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The Woodlanders - Thomas Hardy (ANNOTATED) Full Version of Great Classics Work

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" This is a classic work of the world, a precious jewel in the world literature, which has inspired many generations of readers. We are pleased to bring readers full version. with a clear, attractive expression of this work. Hope you have enjoyable hours! --Book Introduction-- The Woodlanders is one of Hardy's later novels, although he originally intended it as a " This is a classic work of the world, a precious jewel in the world literature, which has inspired many generations of readers. We are pleased to bring readers full version. with a clear, attractive expression of this work. Hope you have enjoyable hours! --Book Introduction-- The Woodlanders is one of Hardy's later novels, although he originally intended it as a successor to Far From The Madding Crowd. It concerns the life and loves of Giles Winterborne,Grace Melbury,Edred Fitzpiers, Felice Charmond and Marty South.The topics of class,fidelity and loyalty are delt with in Hardys exquisite style and set in the beautiful woodlands of Hintock. "


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" This is a classic work of the world, a precious jewel in the world literature, which has inspired many generations of readers. We are pleased to bring readers full version. with a clear, attractive expression of this work. Hope you have enjoyable hours! --Book Introduction-- The Woodlanders is one of Hardy's later novels, although he originally intended it as a " This is a classic work of the world, a precious jewel in the world literature, which has inspired many generations of readers. We are pleased to bring readers full version. with a clear, attractive expression of this work. Hope you have enjoyable hours! --Book Introduction-- The Woodlanders is one of Hardy's later novels, although he originally intended it as a successor to Far From The Madding Crowd. It concerns the life and loves of Giles Winterborne,Grace Melbury,Edred Fitzpiers, Felice Charmond and Marty South.The topics of class,fidelity and loyalty are delt with in Hardys exquisite style and set in the beautiful woodlands of Hintock. "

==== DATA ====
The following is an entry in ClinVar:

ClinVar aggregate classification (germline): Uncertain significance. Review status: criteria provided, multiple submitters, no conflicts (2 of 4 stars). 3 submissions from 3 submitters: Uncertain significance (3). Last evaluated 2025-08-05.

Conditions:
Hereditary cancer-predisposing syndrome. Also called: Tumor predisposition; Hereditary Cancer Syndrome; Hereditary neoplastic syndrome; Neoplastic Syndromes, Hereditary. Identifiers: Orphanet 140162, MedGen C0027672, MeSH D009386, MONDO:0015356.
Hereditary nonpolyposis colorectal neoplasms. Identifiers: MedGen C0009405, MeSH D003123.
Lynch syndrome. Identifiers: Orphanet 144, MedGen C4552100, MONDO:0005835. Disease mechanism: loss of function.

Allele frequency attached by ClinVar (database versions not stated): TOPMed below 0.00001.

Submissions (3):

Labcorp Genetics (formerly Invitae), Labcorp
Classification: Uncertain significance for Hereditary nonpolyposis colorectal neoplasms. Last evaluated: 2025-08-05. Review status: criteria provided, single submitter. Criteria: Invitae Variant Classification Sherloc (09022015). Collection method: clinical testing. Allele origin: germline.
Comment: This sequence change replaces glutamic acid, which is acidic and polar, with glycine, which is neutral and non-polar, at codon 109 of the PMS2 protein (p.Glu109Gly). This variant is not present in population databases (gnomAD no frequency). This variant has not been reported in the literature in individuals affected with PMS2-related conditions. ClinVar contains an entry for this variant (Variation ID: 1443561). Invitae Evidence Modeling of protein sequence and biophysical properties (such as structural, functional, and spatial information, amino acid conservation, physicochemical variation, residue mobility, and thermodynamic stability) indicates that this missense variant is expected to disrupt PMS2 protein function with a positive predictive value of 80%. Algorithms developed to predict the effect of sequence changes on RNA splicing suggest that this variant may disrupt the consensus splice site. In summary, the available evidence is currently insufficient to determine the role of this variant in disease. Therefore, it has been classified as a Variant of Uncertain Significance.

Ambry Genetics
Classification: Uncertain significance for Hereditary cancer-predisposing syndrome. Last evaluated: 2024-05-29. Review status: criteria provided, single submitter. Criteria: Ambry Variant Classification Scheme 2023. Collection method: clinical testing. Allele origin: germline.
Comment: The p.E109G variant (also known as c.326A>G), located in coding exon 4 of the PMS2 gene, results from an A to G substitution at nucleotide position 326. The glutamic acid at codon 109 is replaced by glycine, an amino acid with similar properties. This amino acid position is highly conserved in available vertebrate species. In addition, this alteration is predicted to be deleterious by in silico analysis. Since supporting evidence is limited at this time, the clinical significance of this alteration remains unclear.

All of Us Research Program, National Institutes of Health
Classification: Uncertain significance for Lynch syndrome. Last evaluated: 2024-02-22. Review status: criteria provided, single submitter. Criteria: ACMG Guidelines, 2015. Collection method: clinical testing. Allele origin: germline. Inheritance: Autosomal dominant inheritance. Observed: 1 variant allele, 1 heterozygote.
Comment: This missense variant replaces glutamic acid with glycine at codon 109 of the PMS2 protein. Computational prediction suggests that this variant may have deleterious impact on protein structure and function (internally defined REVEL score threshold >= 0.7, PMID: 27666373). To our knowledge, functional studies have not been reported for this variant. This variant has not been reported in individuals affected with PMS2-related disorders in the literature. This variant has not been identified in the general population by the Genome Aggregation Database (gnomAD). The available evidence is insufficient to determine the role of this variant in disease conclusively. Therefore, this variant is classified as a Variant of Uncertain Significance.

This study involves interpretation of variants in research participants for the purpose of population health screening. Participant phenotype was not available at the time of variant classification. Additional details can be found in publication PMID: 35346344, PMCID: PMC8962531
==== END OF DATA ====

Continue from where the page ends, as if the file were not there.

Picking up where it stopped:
30 review for The Woodlanders - Thomas Hardy (ANNOTATED) Full Version of Great Classics Work

  1. 5 out of 5

    Henry Avila